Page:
Saturday, March 8, 2008


I turned 50 years old yesterday.
Half a century.
Officially not-young.
Old fart.
Closer to death than birth.
Supposed to be wise by now.
Full of remorse for choices made and not made.
Feeling like I should be more grateful because I'm not dead, imprisoned, infirm or insane.

For most of the day I just wanted to bang two heads together, 3-Stooges style, and I wasn't particular who they belonged to. My family knew enough to soft-pedal the whole celebration thing. After all, I didn't have much to do with being born on this particular day, and lots of hoopla about it feels like one of those "participation trophies" my kids get for playing on a sports team.

So we went to dinner and I remained melancholy. Afterwards I figured the best thing would be to "get outside of myself" so I decided to go to a National Peace Witness prayer service and peace vigil being held at a nearby church that I had read about. However, I dicked around and got there after the prayer service had already ended. A group of about 25 people were standing at the corner of Scott Boulevard and Medlock Road holding candles that kept blowing out in the sharp wind gusts that kept whipping up, milling about in the dark while holding a basically unreadable sign pointed toward the direction of a stop light.

After mulling around at the back of this earnest but ultimately pitiful group for a couple of minutes I sidled away and slipped into the church itself. Nobody else was around so I had about 15 minutes by myself to hold my own peace vigil. I reflected on Lao Tzu's dictum that:

“If there is to be peace in the world,
There must be peace in the nations.

If there is to be peace in the nations,
There must be peace in the cities.

If there is to be peace in the cities,
There must be peace between neighbors.

If there is to be peace between neighbors,
There must be peace in the home.

If there is to be peace in the home,
There must be peace in the heart.”
How could I feel peace amid the personal turmoil of my narcissistic ego? I began crying. I went through despair, shame, self-loathing, sadness, sorrow, remorse, anger. I found myself staying with the word "appalled". I'm appalled at this world. I was thinking of the deplorable condition in Gaza and reflecting that I could just as well be thinking of Iraq, Kenya, Darfur, and on and on, and how I do so very little about any of man's deplorable inhumanity to man. This makes me complicit, which appalls me further. I sat wishing I could devote the rest of my life to peace, but I know that dedication would ultimately prove to be idle words.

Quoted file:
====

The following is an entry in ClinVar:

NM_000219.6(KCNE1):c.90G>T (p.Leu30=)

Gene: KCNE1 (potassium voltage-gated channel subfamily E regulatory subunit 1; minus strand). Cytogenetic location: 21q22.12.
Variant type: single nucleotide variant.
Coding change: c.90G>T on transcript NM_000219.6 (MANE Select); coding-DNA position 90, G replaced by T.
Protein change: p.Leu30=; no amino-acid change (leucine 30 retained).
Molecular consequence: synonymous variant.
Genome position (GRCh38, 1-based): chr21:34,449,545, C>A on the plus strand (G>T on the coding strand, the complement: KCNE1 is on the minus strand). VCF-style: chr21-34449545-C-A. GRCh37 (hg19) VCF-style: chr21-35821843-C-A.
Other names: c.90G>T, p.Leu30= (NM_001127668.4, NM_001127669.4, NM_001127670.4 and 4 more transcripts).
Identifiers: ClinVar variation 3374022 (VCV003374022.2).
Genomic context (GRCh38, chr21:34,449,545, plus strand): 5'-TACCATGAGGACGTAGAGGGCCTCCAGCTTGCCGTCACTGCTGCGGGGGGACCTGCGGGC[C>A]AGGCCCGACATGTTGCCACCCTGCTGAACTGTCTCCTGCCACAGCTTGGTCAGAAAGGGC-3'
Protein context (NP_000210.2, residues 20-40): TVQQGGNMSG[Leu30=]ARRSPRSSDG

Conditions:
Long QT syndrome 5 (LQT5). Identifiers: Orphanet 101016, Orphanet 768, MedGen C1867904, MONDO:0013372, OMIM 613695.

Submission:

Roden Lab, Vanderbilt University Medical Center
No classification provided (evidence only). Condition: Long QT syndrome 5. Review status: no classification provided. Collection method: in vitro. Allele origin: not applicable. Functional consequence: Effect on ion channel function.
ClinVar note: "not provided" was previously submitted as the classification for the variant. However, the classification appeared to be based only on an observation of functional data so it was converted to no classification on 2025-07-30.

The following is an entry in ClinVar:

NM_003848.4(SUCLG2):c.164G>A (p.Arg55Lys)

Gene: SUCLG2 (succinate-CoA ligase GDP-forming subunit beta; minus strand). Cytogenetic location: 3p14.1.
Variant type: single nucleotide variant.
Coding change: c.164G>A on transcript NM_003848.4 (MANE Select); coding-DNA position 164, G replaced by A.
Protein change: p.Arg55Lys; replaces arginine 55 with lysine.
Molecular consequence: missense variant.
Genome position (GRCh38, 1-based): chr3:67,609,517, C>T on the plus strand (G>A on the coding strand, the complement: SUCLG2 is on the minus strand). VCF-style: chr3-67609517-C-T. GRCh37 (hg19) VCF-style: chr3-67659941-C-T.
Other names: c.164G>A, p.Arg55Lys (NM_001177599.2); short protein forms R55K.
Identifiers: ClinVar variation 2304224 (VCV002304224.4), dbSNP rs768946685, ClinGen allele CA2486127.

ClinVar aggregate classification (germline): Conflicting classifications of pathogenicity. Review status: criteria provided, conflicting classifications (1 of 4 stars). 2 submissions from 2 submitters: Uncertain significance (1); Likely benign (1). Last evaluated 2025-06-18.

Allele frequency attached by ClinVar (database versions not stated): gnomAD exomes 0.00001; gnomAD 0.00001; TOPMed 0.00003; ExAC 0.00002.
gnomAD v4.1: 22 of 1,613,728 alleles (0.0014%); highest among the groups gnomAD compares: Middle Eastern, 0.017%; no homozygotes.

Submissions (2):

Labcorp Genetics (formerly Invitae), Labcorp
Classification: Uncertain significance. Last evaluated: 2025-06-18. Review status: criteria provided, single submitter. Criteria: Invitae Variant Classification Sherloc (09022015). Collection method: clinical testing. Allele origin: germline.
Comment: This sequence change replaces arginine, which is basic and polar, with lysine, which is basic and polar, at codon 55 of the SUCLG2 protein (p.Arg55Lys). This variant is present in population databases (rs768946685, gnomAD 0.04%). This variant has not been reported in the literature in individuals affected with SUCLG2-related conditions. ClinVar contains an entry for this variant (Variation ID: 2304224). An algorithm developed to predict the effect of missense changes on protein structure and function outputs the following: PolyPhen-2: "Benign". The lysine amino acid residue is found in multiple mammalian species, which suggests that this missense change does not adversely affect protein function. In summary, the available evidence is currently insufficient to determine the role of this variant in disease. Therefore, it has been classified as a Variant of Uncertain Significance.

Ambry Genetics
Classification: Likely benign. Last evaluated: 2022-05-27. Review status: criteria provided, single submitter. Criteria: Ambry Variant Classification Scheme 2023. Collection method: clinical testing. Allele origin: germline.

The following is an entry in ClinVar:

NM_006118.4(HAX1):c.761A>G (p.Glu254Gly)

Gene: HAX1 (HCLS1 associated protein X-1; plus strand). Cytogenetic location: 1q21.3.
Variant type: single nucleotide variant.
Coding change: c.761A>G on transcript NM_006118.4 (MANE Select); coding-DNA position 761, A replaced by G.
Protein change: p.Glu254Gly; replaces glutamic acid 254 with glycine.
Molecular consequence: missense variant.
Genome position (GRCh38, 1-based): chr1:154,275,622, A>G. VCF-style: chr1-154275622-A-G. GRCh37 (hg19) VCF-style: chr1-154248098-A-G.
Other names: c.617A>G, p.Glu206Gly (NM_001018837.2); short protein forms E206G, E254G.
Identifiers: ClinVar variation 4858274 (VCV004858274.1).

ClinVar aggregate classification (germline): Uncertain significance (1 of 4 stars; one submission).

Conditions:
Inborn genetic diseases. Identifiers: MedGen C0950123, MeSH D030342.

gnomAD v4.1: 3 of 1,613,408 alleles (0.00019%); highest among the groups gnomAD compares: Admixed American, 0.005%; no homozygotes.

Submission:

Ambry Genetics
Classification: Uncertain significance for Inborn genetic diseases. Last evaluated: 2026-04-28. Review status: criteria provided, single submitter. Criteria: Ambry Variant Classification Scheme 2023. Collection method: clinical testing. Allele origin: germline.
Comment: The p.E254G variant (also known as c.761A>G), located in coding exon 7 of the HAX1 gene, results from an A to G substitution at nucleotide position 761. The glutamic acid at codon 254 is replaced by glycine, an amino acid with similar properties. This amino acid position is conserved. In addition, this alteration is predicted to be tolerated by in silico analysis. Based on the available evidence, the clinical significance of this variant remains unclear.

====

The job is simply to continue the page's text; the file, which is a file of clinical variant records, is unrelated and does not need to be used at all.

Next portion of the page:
Then people started wandering back into the church and I turned myself invisible and floated unseen across the room and through the walls to re-assume form on the sidewalk outside, then into my car to get juice for the kids from the store.

Throughout the day I'd left messages with various friends checking in my complex and essentially negative feelings. A few returned my calls: nobody judged my feelings, everybody offered support in the ways they knew how, and I felt comforted. I came home, climbed into bed and watched the 1957 French film "A Man Escaped", the "true tale of a French prisoner and his single-minded determination to escape from a Nazi prison cell in occupied France during World War II." I guess there's something highly symbolic about me deciding on my 50th birthday to watch a film about a prison break told a language I don't understand and brought into the world at almost exactly the same time I was. I'll leave it to my biographers to decipher the meaning in that.

Happy birthday to me.
I live in a tree.
I guess I'll keep going.
There's nowhere to flee.


Angela said...

50 things to love about my friend Billy.
He is:
a good friend
a good father
a good husband
insightful--you're reading the blog, right?
a lover of quotes
creative--ask him about what they did with their old house before it was torn down
an advocate--every girl or boy would want him in their corner
an animal lover
a cowboy--"come and get your shoe, I dare ya"
a counselor
simple--in all the good ways, not playing a banjo in the woods ways
lucky--every heard about lost in the wilderness in 1979?
one who gives back
an environmentalist
tall, well he is
a reader
thoughtful--love my reggae floyd
non judgemental
full of whimsy
a nature lover
not afraid to wear a kilt
a halloween prankster
a good listener

see, 50 can be good. happy birthday.

Anonymous said...

"I sat wishing I could devote the rest of my life to peace, but I know that dedication would ultimately prove to be idle words."

Oh how wrong you are. Your devotion to your craft has lead to my personal peace and I know that I am not alone. I would hate to have tackled my demons without your guidance and know that I am a better person because of my chance encounter and then long relationship with you. You are a true healer and friend and all the other wonderful things shared by Angela. God truly knew what he was doing when you were made. Jannet

Anonymous said...

Happy Birthday

Anonymous said...

Bill - you've touched so many lives in ways you don't even know. Kinda like that pebble that plunks into the water and sends out all those rings. A whole bunch of us have been changed (like we're still on the planet) because you were born 50 years ago. Besides, knowing you gives me the chance to drop into conversation every way I know how that I personally know a guy who wears a kilt. Happy Birthday...Billy. Dale